A Lot to Atone For - The American Spectator | USA News and Politics
A Lot to Atone For
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Wednesday
The Jewish day of Atonement. And wow, do I have a lot to atone for! Mostly not being grateful enough and not trusting God enough. I spend too much of my life worrying about what I will need when I am (even) older and what I don’t have right now.

Instead, I should be prostrated on the ground endlessly thanking God for what I do have. Mind you, I spend more time doing that than doing any other conscious act, but it is still not enough.

My ancestors lived in (what I assume was) dire poverty in Russia. They probably lived in very modest dwellings. Because God allowed me to live in America, allowed my parents and grandparents to live in America, because he gave me extraordinary blessings in terms of family, friends, and very modest abilities, I get to live in a house with a swimming pool.

It isn’t a mansion at all, but it is a home in a free country with palm trees and a pool. The gratitude I feel to the Lord God, whose name is Jahweh, I am that I am, is beyond measure. Just beyond words.

I am addicted to documentaries about World War II and I see an infinitesimal slice of the suffering of my fellow Jews — beyond measure. But I get to live in peace, thanks to the heroism of men and women like my father in law and my father and my uncle Bob Denman. Thanks also to the British and the Aussies and the Canadians and the Chinese and the Poles and the Kiwis and above all, the Russians, who have suffered beyond comprehension under Communism and under the Nazi heel.

I am wondering if, when Mr. Obama talks about us just being one nation among many, not much different from each other, he has any idea of just how uniquely perfect this United States of America is. I don’t think he does or he would not see us as similar to Kenya or Brazil (although I love, love, love Brazil). I wonder if he studied history at all besides some sort of Peoples’ History.… No, never mind. On this day, we love him, too.

“Your basic human is not such a hot item,” says my super nova of genius sister, Rachel. And usually that has resulted in terrible oppression of man by man. But in America, we harness man’s aggression to do harmless things like making money (relatively harmless — not always harmless ) and making movies and designing clothes. We have a Constitution that allows man to work for himself and herself instead of against others. This is blessing indeed. What a gift this nation is. What a glory the Constitution is. What glories our military are.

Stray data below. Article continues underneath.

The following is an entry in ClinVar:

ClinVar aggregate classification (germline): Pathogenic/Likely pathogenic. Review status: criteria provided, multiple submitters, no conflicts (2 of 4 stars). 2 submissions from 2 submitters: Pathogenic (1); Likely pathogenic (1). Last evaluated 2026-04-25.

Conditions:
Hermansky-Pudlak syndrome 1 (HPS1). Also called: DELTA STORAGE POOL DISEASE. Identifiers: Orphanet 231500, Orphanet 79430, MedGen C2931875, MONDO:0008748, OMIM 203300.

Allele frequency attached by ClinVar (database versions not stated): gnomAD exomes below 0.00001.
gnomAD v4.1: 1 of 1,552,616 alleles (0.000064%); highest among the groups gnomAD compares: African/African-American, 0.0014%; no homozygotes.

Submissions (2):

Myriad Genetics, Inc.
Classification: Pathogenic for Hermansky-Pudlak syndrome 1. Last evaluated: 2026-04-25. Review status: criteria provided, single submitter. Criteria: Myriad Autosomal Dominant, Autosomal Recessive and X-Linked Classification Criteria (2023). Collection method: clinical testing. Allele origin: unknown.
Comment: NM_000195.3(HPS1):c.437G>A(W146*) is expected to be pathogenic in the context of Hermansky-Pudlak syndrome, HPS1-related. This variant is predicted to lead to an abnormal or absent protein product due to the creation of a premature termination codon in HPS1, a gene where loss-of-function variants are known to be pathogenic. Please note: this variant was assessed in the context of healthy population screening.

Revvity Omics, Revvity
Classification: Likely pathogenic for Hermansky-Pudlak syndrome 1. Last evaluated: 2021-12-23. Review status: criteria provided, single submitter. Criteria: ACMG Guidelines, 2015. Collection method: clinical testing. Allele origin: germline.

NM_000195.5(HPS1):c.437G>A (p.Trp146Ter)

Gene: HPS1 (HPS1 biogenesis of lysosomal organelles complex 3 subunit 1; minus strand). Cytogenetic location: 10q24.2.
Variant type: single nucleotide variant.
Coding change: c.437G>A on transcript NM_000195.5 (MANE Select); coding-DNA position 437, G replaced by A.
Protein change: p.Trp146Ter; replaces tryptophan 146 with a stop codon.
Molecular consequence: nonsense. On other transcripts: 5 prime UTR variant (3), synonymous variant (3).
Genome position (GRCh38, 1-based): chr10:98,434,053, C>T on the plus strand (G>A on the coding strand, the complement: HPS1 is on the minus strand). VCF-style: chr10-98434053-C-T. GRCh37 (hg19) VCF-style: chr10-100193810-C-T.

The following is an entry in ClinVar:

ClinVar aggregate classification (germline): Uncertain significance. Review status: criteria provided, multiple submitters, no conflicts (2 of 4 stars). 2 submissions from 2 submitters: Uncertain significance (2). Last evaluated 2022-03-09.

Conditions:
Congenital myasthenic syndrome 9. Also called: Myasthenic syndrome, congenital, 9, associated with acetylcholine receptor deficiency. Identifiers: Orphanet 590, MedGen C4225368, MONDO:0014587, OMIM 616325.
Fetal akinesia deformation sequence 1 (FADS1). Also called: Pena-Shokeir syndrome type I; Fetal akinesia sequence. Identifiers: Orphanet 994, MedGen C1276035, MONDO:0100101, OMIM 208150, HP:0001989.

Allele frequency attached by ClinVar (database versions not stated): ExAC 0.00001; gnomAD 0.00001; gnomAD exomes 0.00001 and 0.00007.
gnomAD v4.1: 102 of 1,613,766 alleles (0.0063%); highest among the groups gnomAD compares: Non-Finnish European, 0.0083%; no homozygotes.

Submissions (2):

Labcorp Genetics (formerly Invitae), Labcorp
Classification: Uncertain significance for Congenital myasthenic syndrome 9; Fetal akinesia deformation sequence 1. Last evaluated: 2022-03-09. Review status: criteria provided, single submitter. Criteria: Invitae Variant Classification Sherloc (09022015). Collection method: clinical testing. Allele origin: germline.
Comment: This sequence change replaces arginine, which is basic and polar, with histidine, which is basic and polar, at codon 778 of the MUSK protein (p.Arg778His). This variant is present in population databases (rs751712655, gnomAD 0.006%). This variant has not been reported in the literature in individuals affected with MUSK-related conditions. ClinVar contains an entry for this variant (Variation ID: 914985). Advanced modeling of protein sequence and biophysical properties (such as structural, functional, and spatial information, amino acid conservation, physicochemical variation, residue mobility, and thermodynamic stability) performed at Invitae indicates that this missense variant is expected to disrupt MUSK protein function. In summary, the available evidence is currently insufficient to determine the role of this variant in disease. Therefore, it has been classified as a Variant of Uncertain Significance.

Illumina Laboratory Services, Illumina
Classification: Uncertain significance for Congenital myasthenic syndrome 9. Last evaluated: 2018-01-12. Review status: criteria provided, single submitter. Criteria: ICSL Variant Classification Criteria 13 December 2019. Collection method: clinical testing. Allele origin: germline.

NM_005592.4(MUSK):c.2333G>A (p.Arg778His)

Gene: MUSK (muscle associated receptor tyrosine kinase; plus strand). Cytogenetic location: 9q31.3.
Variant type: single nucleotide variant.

This morning I prayed with the ancient, leather-bound prayer books that my Uncle Hy and Aunt Sophie gave me in 1957 at my Bar Mitzvah. I prayed, as always, for washing me clean from my sins of stiff-neckedness, pride, unchastity, and greed, as these are what is written out in my prayer books. I personally feel that my own worst sins are not appreciating my wife enough and for my insane wastefulness. Interestingly, I find no sins of wastefulness and extravagance listed in the prayer books. Maybe because the rabbis did not want to discourage charitable giving.

Anyway, as I read and read, what should I come across but this prayer, in paraphrase: Please grant us pardon according to your graciousness because our works are meager. This stunned me. Not by works but by Grace. I had never seen it so explicit in a Jewish book of prayer. Not by works alone, I would say, although many would disagree, but overwhelmingly by Grace.

His Grace showers down on us like a mighty river.

 

Ben Stein
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Ben Stein is a writer, actor, economist, and lawyer living in Beverly Hills and Malibu. He writes “Ben Stein’s Diary” for every issue of The American Spectator.
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